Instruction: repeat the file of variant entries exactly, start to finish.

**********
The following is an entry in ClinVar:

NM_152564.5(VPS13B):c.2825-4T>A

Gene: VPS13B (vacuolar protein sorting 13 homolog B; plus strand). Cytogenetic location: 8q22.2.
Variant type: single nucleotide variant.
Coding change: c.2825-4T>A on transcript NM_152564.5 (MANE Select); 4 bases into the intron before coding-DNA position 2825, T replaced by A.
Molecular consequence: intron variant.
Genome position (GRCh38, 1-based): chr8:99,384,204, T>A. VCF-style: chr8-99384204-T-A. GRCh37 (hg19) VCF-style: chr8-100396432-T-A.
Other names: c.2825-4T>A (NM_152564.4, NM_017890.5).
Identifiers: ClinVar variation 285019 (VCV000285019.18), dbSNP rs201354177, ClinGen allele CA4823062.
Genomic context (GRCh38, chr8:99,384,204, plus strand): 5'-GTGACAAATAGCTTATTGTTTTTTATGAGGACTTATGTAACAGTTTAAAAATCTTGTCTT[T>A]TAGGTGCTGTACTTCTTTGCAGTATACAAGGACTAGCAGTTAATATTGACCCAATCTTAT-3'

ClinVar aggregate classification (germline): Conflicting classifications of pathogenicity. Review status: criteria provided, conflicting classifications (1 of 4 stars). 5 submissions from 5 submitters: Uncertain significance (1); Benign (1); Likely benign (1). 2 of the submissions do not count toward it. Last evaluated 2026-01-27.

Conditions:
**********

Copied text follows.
The following is an entry in ClinVar:

NM_152564.5(VPS13B):c.2825-4T>A

Gene: VPS13B (vacuolar protein sorting 13 homolog B; plus strand). Cytogenetic location: 8q22.2.
Variant type: single nucleotide variant.
Coding change: c.2825-4T>A on transcript NM_152564.5 (MANE Select); 4 bases into the intron before coding-DNA position 2825, T replaced by A.
Molecular consequence: intron variant.
Genome position (GRCh38, 1-based): chr8:99,384,204, T>A. VCF-style: chr8-99384204-T-A. GRCh37 (hg19) VCF-style: chr8-100396432-T-A.
Other names: c.2825-4T>A (NM_152564.4, NM_017890.5).
Identifiers: ClinVar variation 285019 (VCV000285019.18), dbSNP rs201354177, ClinGen allele CA4823062.
Genomic context (GRCh38, chr8:99,384,204, plus strand): 5'-GTGACAAATAGCTTATTGTTTTTTATGAGGACTTATGTAACAGTTTAAAAATCTTGTCTT[T>A]TAGGTGCTGTACTTCTTTGCAGTATACAAGGACTAGCAGTTAATATTGACCCAATCTTAT-3'

ClinVar aggregate classification (germline): Conflicting classifications of pathogenicity. Review status: criteria provided, conflicting classifications (1 of 4 stars). 5 submissions from 5 submitters: Uncertain significance (1); Benign (1); Likely benign (1). 2 of the submissions do not count toward it. Last evaluated 2026-01-27.

Conditions: